Sunday, June 12, 2016


The last and only time I had the opportunity to visit Fort MacMurray was in the summer of 1969. My then brother-in-law was working as an electrician for Suncor and Dad, Mom and their three youngest children made the long nasty trek for a week-long visit with my sister and her husband. At that time the community was relatively small and isolated and it was just about to explode with development.
            That was nearly fifty years ago so things have changed dramatically in the Fort MacMurray region since then. I don’t remember too many exact details but I do remember that the road to Fort MacMurray wasn't even paved and one had to have a most reliable vehicle with extra gas on hand as the road was rough and there was only one gas bowser between the last town and Fort MacMurray.
            I remember the beauty of the area with the Athabasca River flowing through the town and the Boreal forest surrounding it. There wasn’t even a cement swimming pool in the community as the natural waterways along the town site provided plenty of aquatic opportunities with a massive swimming hole being the centre of the summer recreation facilities. Many of the residential areas had yet to receive paved streets or curbs and gutters. That was to come.
            The population had gone from 926 residents in 1951 to 6847 in 1971 to 31,000 by 1981 reaching 62,000 by 2011. Oil exploration in the area had started early in the 20th Century and by 1921 there was serious interest in developing a process to remove the oil from the oil sands. The first extraction processes were very slow but by the start of World War II the output had grown to 1100 barrels of oil per day. In 1967, the Great Canadian Oil Sands (now Suncor) plant opened which really kicked off Fort MacMurray’s growth. There were only 2000 residents in 1967 and the population more than tripled before the end of the 1960’s decade.
            On May 1st, only a week ago as of this writing, a wildfire started southwest of Fort MacMurray and within a few days 88,000 people had been evacuated and 1600 homes and buildings had been destroyed.                 The devastation was so rapid and fierce many residents escaped with only the clothes on their backs. Considering the massive size of the evacuation and the apocalyptic conditions that residents had to escape through, there were very few casualties.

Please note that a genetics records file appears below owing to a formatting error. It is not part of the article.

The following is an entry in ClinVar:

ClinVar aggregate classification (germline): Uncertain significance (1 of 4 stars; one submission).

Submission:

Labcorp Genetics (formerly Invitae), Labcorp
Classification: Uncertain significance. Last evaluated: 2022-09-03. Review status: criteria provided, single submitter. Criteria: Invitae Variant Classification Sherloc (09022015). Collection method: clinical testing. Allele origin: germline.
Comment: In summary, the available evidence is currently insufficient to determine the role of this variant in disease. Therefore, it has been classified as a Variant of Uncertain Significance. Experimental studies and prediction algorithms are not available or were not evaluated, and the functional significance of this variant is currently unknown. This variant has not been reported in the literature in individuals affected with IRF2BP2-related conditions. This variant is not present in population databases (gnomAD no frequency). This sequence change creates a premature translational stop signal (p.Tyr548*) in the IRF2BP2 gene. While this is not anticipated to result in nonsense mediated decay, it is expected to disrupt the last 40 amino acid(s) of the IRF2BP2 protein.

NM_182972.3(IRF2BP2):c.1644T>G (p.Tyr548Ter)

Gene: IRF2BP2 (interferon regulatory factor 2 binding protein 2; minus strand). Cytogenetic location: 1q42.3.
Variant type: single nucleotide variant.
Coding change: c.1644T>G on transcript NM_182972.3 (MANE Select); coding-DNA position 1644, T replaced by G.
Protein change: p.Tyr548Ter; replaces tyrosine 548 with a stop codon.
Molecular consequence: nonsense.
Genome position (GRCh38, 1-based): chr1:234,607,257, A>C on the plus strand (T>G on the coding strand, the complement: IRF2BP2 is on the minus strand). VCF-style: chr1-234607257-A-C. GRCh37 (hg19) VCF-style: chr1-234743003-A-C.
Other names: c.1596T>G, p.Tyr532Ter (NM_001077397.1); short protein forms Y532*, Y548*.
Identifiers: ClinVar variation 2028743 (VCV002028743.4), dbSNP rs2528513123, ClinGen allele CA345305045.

On the other hand, the worst disasters seem to bring out the best in humans. As of Friday May 6th the Red Cross had collected over 30 million dollars in donations for the relief effort. Clothing, water, food, medications, bedding and many, many other items have been donated as well. The collection center in Edmonton was so overwhelmed with donations that they had to source more storage. If you’d like to donate go to
There are heartwarming stories and heartbreaking stories. There are stories of survival, sacrifice and inspiration. I viewed an aerial video of the devastation which shows some residential areas completely wiped out while others remained untouched reminding us all how fickle natural disasters can be and leaving many evacuees to ask, “why me” or “why not me” in some cases.
There are some iconic photos from the area already like the woman riding her horse while leading two of her other horses to safety down a major City Street through the smoke and sparks. There are hundreds of pictures from cars driving through the only escape route through thick smoke with the flames from the fire seemingly about to melt the sides of the vehicles as they drove down Hwy #63 scared that they might not get through. Words like surreal, incredible, horrible, frightening, awestruck and sickening were heard from evacuees once they reached safety.         
Once again humanity is humbled by nature. The devastation will be felt for decades. It is a terrible reminder that life can turn on a dime and with very little warning lives are permanently changed. It is also another reminder to appreciate every single day because one never knows when one’s life can be turned upside down in a matter of minutes.

   “While natural disasters capture headlines and national attention short-term, the work of recovery and rebuilding is long-term”.-Sylvia Matthews Burwell. (1965-).

No comments:


Here's a reprise of a little Christmas poem I threw together for you. Three Kings, shepherds and a babe in the manger. The E...